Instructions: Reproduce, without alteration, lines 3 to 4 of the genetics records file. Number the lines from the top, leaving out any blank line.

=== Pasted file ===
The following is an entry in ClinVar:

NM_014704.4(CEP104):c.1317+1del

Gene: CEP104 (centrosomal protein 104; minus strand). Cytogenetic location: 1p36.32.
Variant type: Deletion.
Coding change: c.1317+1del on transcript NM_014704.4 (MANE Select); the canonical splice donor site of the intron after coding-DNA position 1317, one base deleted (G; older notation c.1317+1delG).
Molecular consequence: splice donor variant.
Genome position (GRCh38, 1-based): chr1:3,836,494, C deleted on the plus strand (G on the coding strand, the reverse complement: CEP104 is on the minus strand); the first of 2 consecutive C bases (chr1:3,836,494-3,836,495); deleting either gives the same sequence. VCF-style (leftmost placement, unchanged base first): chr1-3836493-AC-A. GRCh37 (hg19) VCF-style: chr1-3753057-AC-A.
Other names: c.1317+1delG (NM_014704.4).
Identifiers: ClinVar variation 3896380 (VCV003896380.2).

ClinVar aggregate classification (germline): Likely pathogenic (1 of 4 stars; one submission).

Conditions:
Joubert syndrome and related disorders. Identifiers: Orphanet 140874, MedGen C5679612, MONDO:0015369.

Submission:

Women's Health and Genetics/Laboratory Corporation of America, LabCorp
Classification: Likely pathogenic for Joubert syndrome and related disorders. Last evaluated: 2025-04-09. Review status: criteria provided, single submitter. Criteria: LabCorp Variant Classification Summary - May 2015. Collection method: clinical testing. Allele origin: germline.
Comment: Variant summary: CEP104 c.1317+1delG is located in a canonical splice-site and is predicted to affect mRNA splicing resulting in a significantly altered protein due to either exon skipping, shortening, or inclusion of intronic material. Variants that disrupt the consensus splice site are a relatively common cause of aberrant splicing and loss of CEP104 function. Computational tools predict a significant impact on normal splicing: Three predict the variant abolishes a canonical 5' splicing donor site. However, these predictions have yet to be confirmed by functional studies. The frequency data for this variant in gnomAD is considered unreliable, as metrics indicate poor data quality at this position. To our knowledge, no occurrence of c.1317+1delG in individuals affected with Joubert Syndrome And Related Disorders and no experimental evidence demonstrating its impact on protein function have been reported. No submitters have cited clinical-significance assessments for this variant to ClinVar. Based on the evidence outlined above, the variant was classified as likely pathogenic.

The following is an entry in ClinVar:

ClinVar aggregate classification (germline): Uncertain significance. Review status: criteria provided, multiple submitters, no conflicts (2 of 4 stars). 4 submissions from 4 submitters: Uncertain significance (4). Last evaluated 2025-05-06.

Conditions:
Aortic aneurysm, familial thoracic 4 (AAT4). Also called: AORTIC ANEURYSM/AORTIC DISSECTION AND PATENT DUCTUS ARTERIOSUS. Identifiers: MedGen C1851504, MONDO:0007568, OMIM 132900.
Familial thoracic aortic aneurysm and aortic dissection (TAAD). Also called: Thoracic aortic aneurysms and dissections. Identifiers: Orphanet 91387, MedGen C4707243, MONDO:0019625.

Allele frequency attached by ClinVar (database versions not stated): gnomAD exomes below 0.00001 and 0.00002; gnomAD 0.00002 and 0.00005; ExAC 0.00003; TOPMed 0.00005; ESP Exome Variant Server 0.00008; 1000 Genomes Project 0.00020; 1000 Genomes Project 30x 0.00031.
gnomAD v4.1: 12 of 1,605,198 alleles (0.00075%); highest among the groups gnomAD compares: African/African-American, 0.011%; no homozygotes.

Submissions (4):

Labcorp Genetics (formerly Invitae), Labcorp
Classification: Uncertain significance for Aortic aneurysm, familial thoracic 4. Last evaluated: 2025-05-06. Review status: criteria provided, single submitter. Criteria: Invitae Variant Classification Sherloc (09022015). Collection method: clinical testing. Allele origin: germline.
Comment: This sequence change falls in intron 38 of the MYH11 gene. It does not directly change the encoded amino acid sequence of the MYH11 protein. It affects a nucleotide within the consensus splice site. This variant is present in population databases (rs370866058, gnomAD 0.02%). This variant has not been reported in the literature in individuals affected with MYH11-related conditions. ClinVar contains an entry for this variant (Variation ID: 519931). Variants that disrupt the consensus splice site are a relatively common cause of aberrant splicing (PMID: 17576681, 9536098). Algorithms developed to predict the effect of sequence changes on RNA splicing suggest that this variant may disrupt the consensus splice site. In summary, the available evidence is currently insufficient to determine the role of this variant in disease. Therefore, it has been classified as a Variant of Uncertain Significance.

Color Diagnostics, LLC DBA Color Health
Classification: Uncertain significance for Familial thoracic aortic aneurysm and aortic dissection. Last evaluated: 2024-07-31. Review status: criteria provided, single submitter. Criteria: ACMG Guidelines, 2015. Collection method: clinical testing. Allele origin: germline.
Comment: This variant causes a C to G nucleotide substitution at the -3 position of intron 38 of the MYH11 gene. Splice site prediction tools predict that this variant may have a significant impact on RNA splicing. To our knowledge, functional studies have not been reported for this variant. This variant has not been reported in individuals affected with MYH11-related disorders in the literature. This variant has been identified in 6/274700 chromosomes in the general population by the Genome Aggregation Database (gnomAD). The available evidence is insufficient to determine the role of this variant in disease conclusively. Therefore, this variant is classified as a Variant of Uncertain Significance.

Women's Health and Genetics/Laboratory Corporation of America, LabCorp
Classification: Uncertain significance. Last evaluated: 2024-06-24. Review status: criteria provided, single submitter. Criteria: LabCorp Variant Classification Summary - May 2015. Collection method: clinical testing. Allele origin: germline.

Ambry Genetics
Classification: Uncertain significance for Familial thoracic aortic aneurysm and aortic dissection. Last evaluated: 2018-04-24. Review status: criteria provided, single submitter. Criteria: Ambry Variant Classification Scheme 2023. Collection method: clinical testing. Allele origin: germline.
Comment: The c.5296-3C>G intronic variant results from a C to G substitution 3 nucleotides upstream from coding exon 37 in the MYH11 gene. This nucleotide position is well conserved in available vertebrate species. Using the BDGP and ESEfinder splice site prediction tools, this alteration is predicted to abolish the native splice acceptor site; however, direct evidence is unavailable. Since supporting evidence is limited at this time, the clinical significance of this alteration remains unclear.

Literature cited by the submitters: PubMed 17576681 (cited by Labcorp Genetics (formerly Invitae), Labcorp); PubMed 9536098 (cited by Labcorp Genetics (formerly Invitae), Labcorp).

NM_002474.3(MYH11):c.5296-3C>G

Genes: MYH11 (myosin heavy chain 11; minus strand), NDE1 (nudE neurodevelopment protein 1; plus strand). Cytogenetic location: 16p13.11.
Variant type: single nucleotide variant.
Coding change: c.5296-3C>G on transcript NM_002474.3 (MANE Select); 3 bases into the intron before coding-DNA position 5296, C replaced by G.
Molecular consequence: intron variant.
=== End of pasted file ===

Gene: CEP104 (centrosomal protein 104; minus strand). Cytogenetic location: 1p36.32.
Variant type: Deletion.